Too unrealistic ways to handle adventures in a mythical underworld? Come on. It might be an un-AD&D-ish book, but Zelazny’s Amber books have next to nothing to do with AD&D either. Gygax’s take on why there’s no LeGuin on his list would be interesting to hear but Johnson’s second guessing is not that convincing. On the other hand, I’m ready to forgive him because he plugs Tarzan of the Apes.

But despite Tarzan, my ultimate response is that I feel my time would have been better used if I had read a couple of these books instead of wading through Johnson’s assorted commentary.

Is his Appendix N project a nice thing to have around? Yeah, why not. Is it good enough to be recognized as the absolute best work related to the field of science fiction, fantasy or fandom that was published last year? That’s a tougher one.

Many interesting things were again left off-ballot because of the slate-voting organized by Johnson’s employer — consider the essay collections Speculative Fiction 2014 (edited by Renee Williams and Shaun Duke) and Letters to Tiptree (edited by Alisa Krasnostein and Alexandra Pierce), or David Langford’s interview collection Crosstalk, or the non-fiction books on Iain M. Banks (by Simone Caroti), Ray Bradbury (by David Seed), Lois McMaster Bujold (by Edward James) and Frederik Pohl (by Michael R. Page). Like last year, it’s a shame.

Johnson certainly isn’t the worst finalist here, but is he good enough? I’m not sure yet.


Spacefaring, Extradimensional Happy Score: 5/10

My Case Against Theodore Beale — Vox Day: SJWs Always Lie

Vox Day, oh man. Where do I start?

In case you’re reading this, you probably have an opinion on the former disco musician and current book publisher, editor and anti-feminist/anti-anti-racist/contrarian political demagogue and culture warrior Theodore Beale aka Vox Day. I don’t think I’m going to influence anybody here, but here’s my case against the writer of SJWs Always Lie in case somebody wants to read an affectionate character assassination of the king of anti-progressive internet trolls.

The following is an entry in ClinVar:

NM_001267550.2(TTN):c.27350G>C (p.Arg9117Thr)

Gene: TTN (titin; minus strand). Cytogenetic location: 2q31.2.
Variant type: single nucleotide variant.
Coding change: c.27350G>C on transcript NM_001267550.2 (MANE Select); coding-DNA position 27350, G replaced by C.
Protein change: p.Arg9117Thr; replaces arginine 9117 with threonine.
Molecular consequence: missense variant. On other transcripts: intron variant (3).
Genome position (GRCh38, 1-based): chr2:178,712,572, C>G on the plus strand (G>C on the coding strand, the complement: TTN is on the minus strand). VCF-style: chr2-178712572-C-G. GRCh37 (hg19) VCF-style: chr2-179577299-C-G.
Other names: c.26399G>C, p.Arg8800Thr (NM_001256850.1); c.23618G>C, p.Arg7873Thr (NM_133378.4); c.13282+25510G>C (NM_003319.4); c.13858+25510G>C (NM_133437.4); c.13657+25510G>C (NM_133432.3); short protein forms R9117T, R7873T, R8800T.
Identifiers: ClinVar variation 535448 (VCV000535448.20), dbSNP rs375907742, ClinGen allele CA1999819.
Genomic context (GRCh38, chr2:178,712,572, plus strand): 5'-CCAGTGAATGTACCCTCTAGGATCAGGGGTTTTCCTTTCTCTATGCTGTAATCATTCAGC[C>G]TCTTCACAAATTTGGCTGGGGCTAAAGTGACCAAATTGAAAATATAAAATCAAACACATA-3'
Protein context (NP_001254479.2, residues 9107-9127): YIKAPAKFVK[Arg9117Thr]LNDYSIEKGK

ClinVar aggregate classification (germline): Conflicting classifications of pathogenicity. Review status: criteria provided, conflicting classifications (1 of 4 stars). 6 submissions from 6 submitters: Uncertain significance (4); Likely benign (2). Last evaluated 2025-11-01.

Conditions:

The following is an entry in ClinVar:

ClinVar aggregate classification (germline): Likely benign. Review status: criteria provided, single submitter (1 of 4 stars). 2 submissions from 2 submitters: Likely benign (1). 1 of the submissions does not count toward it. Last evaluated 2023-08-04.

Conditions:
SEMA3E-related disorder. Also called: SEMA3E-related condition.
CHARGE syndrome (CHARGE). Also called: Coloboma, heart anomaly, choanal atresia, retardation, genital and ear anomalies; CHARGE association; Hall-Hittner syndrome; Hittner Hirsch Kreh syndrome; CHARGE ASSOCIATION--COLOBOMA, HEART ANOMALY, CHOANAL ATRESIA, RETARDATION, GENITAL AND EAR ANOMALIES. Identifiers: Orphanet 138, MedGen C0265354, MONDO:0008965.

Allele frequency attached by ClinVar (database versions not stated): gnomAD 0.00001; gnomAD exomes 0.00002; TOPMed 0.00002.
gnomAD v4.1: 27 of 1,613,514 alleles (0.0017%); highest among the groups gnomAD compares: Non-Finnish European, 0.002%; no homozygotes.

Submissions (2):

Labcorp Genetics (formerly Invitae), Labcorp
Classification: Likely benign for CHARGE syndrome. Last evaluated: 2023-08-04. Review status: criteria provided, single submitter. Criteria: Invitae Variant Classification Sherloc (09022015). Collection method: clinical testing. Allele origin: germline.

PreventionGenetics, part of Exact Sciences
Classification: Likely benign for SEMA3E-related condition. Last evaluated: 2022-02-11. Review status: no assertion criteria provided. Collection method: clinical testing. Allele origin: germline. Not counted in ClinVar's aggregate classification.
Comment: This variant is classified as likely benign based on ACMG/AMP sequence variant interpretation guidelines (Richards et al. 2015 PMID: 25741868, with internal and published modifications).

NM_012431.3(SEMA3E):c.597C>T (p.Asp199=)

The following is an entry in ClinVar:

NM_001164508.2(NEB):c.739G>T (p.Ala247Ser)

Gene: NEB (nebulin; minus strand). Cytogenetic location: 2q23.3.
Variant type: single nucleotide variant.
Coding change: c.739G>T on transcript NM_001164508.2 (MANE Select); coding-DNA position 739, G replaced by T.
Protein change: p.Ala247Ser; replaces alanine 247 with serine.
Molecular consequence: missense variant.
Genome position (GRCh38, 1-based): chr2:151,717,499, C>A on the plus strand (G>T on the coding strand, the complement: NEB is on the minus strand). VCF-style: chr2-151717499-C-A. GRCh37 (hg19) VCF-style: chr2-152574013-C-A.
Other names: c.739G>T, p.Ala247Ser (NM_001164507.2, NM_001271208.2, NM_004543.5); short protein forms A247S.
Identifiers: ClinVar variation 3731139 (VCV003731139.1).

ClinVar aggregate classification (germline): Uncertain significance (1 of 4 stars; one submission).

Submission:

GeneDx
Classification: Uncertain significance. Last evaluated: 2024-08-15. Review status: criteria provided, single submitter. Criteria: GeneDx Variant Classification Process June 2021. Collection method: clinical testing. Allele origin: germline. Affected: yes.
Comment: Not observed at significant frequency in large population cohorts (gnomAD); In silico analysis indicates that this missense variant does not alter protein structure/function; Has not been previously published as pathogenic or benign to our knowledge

Category: Related Work
Slates: Rabid Puppies

So, who is Vox Day?

His father is the failed businessman, tax protester and felon Robert Beale who tried to get Pat “Feminism encourages women to leave their husbands, kill their children, practice witchcraft, destroy capitalism and become lesbians” Robertson the president of the United States in the late 80s. Fortunately, that didn’t go so well, but the senior Beale made a serious shitload of money running his business, and I guess that family wealth has served Vox Day pretty well. At least one hopes that his livelyhood isn’t dependent on the success of works like his Hugo-nominated short story “Opera Vita Aeterna” (2014) — which, in my opinion, is not very good (go ahead and google it if you want to read what sort of fiction he writes).

Vox Day first became known as a member of the 90s techno band Psykosonik. If you’ve ever wondered about what his music sounds like, here’s a song called “Shock on the Wire” from their debut album Psykosonik (1993).